A Future Winner, But a Current Loser (LPX)
By Stephen Brown

The tripods of the housing market are wobbling precariously: The subprime mortgage lenders who funded the boom are imploding, the financial alchemists who repackaged their loans into tradable securities are unraveling, and the homebuilders who slapped together the two-by-fours are sinking.

What's an investor to do? Take a close look at the sector, of course - or if not the actual participants, at least their suppliers.

Concerning the latter, I'm looking very closely at Louisiana-Pacific (NYSE: LPX), one of the largest producers of oriented strand board (OSB) - a ubiquitous plywood-like sheeting used as roof decking, sidewall sheathing ,and floor underlayment - and residential home-building materials.

Needless to say, Louisiana-Pacific's financial well-being is directly tethered to residential construction, as recent financial performance proves.

In the 2006 fourth quarter, Louisiana-Pacific's revenue tanked 41% to $369.6 million compared to the year-ago period, while earnings turned to a $370 million loss.

For the full year, Louisiana-Pacific reported earnings of $124 million, or $1.17 per share, on revenue of $2.2 billion, which is disappointing compared to earnings of $456 million, or $4.15 per share, on revenue of $2.6 billion in 2005.

Don't expect much improvement in 2007, at least in the first six months: Louisiana-Pacific's revenues are expected to decrease another 15% while 2006 earnings are expected to turn to 2007 losses.

Slow but Unsteady
But that's par for the course. Check out the past 10 years. Louisiana-Pacific has exhibited an unstable pattern of sales and an erratic (but improving) pattern of earnings. From 1997 through 2006, its annual revenue fluctuated between $2 billion and $3 billion. Over the same period, its net earnings varied from a loss of $92 million in 1997 to a profit of $424 million in 2005. The company was profitable only half the time.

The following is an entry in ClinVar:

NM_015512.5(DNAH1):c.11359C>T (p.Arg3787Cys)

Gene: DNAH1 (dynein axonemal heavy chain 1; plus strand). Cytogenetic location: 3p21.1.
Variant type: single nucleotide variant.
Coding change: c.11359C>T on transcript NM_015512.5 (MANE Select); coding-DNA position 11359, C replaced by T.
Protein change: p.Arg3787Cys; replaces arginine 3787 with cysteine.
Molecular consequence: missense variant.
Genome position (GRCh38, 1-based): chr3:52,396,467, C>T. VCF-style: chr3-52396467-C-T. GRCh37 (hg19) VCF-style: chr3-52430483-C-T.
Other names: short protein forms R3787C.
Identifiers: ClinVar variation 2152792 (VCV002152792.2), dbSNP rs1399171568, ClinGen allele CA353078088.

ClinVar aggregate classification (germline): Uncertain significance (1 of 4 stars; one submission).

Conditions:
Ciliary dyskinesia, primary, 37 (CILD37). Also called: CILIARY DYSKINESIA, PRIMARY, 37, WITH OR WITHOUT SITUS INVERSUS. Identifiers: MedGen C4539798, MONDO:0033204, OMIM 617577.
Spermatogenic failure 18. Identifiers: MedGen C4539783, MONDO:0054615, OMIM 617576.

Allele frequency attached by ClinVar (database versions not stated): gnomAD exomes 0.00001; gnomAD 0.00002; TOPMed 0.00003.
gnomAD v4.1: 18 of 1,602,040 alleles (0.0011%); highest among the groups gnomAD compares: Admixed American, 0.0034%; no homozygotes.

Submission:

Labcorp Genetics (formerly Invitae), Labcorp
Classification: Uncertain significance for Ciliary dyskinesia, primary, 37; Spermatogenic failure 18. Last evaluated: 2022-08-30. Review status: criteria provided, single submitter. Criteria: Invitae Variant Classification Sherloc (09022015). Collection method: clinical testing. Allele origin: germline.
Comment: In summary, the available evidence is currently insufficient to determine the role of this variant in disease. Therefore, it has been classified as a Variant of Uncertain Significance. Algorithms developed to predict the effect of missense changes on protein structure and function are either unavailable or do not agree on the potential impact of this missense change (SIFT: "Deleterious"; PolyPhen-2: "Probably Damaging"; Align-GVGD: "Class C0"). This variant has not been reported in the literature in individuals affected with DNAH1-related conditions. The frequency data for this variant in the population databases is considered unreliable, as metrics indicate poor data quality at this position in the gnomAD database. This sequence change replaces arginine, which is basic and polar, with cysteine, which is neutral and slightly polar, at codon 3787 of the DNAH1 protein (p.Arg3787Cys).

So why do I like Louisiana-Pacific? The company has demonstrated persistent cyclical resiliency, having performed more comebacks than The Who. And that's no fluke; management anticipates these rainy days and plans accordingly. Long-term debt as a percentage of capitalization was reduced during the good times, falling from 47% in 2000 to 24% at the end of 2006. Meanwhile the cash stands at $8.00 per share, more than adequate to sustain the $0.60 per share dividend.

As for valuation, my 12-month price target for Louisiana-Pacific is $24 per share, assuming the company holds at 1-times book value. My valuation is further supported by a quick, but conservative, discounted cash flow analysis based on operating cash flow of $1.20 for 2007 that grows 5% into perpetuity, discounted using a 10% rate.

Buy on Good News, Sell on Bad - Really!
As many knowledgeable contrarians know, cyclicals run counter to the value-stock dictum of buying on low P/E ratios. In fact, that's often the worst time to buy a cyclical. The best time being during the dry spells when the P/E ratio is meaningless.

I'm not the only one who thinks along those lines, to be sure. Berkshire-Hathaway (NYSE: BRK.A) snapped up large chunks of USG Corp. (NYSE: USG) during it a recent dry spell, and Carl Icahn is doing the same with WCI Communities (NYSE: WCI).

Rumors circulating in the financial press suggest that more than one value-oriented private-equity shop is sniffing around Louisiana-Pacific. Of course, buying on rumors is often a loser's game, but buying a sound cyclical company during bad times is often the opposite.

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By Stephen P. Brown, Contributor - Investopedia Advisor

Stephen P. Brown is a Chartered Financial Analyst, former equity analyst, investor, and freelance financial writer living in Brighton, Colorado. His work has been published in Barron's, CFA Magazine, Wealth Manager Magazine, and The Denver Post.

At the time of writing Stephen Brown did not own shares in any of the companies mentioned in this article.

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